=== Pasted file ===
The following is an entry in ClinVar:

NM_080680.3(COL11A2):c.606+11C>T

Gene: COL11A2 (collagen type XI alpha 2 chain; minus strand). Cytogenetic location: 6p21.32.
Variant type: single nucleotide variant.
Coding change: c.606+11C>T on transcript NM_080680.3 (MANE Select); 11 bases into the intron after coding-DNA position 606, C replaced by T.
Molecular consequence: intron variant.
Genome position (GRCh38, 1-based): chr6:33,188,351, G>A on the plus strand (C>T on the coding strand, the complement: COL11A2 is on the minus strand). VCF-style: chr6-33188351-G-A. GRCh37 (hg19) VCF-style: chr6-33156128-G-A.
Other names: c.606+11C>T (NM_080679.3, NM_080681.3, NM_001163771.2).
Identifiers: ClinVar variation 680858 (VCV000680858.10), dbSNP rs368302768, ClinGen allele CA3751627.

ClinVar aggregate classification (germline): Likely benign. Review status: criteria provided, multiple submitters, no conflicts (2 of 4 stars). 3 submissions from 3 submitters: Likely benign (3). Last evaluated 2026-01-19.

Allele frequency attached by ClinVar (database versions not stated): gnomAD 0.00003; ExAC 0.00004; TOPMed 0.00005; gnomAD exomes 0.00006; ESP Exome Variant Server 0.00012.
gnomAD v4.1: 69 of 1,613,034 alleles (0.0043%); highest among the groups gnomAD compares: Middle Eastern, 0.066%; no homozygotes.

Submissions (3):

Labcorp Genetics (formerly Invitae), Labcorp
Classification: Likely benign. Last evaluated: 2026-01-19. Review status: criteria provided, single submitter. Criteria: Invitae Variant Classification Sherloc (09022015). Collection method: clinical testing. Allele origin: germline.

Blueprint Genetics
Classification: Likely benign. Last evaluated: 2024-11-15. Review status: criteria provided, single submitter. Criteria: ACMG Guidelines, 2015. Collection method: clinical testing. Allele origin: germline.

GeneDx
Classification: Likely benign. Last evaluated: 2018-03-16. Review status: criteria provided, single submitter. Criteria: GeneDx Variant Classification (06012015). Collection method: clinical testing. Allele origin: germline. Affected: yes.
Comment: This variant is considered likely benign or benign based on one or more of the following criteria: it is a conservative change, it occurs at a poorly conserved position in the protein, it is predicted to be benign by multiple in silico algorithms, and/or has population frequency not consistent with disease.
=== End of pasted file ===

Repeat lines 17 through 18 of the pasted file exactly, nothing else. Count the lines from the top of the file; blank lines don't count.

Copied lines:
Classification: Likely benign. Last evaluated: 2024-11-15. Review status: criteria provided, single submitter. Criteria: ACMG Guidelines, 2015. Collection method: clinical testing. Allele origin: germline.

GeneDx